Clear[cps, knots]

Let us prepare the control points.

Array[cps, 8, 0]

{cps[0], cps[1], cps[2], cps[3], cps[4], cps[5], cps[6], cps[7]}

Evaluate[Array[cps, 8, 0]] = data ;

We define the set of knots.

Array[knots, 8, 0]

{knots[0], knots[1], knots[2], knots[3], knots[4], knots[5], knots[6], knots[7]}

Evaluate[Array[knots, 8, 0]] = Range[0, 7] ;

P[t_]=Sum[ cps[i] L[knots,7][i][t], {i,0,7} ]//Expand

{(349 t)/210 - (433 t^2)/180 + (79 t^3)/30 - (155 t^4)/144 + (49 t^5)/240 - (13 t^6)/720 + t^7 ... (568 t)/35 + (3173 t^2)/72 - (1717 t^3)/48 + (475 t^4)/36 - (299 t^5)/120 + (17 t^6)/72 - t^7/112}

g1=ParametricPlot[Evaluate[P[t]], {t,0,7},
                  DisplayFunction->Identity,
                  PlotLabel->"Lagrange"];

g0=Graphics[ Table[ Circle[P[j],0.1 ], {j,0,7} ]];

Show[{g1,g0}, DisplayFunction->$DisplayFunction ];

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The above interpolation is not so beautiful, is it?

•Example  2 -- interpolating a sine curve

theXs={-Pi/4, 0, Pi/4, Pi/2, 3Pi/4, Pi, 5Pi/4 };

data=Thread[{ theXs , Sin[theXs] }]

{{-π/4, -1/2^(1/2)}, {0, 0}, {π/4, 1/2^(1/2)}, {π/2, 1}, {(3 π)/4, 1/2^(1/2)}, {π, 0}, {(5 π)/4, -1/2^(1/2)}}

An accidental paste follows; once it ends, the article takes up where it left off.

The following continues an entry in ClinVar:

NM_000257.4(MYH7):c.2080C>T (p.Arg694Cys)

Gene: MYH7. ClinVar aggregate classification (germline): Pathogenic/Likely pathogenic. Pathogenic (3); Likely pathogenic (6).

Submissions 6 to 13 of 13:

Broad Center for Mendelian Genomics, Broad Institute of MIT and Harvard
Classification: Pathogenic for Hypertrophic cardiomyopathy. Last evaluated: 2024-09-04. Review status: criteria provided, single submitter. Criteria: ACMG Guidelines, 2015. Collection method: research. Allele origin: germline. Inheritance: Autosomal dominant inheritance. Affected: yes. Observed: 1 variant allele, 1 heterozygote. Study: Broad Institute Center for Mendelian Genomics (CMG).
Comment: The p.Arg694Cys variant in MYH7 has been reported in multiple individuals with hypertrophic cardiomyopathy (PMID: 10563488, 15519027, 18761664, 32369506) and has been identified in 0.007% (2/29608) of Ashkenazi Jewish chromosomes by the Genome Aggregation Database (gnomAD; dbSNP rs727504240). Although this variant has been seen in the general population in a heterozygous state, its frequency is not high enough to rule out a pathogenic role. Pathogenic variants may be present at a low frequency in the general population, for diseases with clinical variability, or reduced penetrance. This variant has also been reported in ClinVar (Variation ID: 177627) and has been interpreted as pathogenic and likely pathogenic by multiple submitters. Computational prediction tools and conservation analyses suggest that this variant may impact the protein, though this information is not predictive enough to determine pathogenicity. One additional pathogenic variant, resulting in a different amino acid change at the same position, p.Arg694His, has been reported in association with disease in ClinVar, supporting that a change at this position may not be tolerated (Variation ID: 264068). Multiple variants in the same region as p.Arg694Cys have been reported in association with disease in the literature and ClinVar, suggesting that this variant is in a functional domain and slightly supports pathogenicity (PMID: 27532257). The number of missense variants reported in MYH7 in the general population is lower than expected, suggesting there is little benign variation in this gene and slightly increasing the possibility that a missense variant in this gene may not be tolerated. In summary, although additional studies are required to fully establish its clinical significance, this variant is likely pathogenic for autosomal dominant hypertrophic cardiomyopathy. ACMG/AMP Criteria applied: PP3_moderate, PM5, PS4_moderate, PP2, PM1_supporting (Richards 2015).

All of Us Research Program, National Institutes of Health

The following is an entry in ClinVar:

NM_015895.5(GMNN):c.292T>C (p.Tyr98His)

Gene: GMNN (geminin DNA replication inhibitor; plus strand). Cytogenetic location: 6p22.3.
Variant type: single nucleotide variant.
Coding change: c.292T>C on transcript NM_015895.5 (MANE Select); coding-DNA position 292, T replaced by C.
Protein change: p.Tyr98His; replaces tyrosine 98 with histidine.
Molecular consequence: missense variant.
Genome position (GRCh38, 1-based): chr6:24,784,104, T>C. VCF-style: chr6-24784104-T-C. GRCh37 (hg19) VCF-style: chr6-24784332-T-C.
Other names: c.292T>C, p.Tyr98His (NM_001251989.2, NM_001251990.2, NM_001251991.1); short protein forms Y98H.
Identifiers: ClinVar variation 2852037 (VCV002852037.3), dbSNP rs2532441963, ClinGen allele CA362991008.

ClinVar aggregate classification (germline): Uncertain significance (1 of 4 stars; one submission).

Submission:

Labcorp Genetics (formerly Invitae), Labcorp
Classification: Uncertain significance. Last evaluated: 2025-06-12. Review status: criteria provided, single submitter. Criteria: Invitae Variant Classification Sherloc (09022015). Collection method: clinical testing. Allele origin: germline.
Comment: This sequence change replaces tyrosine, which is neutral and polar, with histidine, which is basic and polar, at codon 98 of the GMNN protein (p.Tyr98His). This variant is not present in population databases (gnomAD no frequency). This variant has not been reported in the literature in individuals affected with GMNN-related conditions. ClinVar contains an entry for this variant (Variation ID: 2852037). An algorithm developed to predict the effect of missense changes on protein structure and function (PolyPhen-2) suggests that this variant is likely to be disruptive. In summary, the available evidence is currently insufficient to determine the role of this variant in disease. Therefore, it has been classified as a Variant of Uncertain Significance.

Clear[cps, knots]

Let us prepare the control points.

Array[cps, Length[theXs], 0]

{cps[0], cps[1], cps[2], cps[3], cps[4], cps[5], cps[6]}

Evaluate[Array[cps, Length[theXs], 0]] = data ;

We define the set of knots.

Array[knots, Length[theXs], 0]

{knots[0], knots[1], knots[2], knots[3], knots[4], knots[5], knots[6]}

Evaluate[Array[knots, Length[theXs], 0]] = theXs ;

The interpolation is given as

P[t_]=Sum[ cps[i] L[knots,Length[theXs]-1][i][t], {i,0,Length[theXs]-1} ];

ParametricPlot[Evaluate[P[t]], {t,-Pi/2, 3Pi/2},
               Ticks->{ theXs, Automatic } ];

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It looks like a sine curve. For comparison we give here the linear interpolation plot.

Show[ Graphics[ Line[ data ],
                Axes->True,
                Ticks->{ theXs, {-1,1}},
                PlotRange->{{-1.8,4.8},{-1,1}}] ];

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•Exercises

•Problem 1

Plot the Lagrange interpolation with the control points in  Example 1. Use the  functional tricks suggested in the hints below.

•Hints

Map[t - # &, Range[0, 9]]

{t, -1 + t, -2 + t, -3 + t, -4 + t, -5 + t, -6 + t, -7 + t, -8 + t, -9 + t}

Drop[Map[t - # &, Range[0, 9]], {3 + 1}]

{t, -1 + t, -2 + t, -4 + t, -5 + t, -6 + t, -7 + t, -8 + t, -9 + t}

Fold[Times, 1, Drop[Map[t - # &, Range[0, 9]], {3 + 1}]]

(-9 + t) (-8 + t) (-7 + t) (-6 + t) (-5 + t) (-4 + t) (-2 + t) (-1 + t) t

You should not do the following. This is just for inspiration.

Clear[L, knots, cps]

Evaluate[Array[knots, 10, 0]] = Range[0, 9]

{0, 1, 2, 3, 4, 5, 6, 7, 8, 9}

Clear[L]

Array[knots, 10, 0]

{0, 1, 2, 3, 4, 5, 6, 7, 8, 9}

L[knots, 9][3][t_] =  Fold[Times, 1, Drop[Map[t - # &, Array[knots, 10, 0]], {3 + 1}]]/ Fold[Times, 1, Drop[Map[knots[3] - # &, Array[knots, 10, 0]], {3 + 1}]]

((-9 + t) (-8 + t) (-7 + t) (-6 + t) (-5 + t) (-4 + t) (-2 + t) (-1 + t) t)/4320

Map[L[knots, 9][3], Range[0, 9]]

{0, 0, 0, 1, 0, 0, 0, 0, 0, 0}

•Solution

Converted by Mathematica  (June 3, 2003)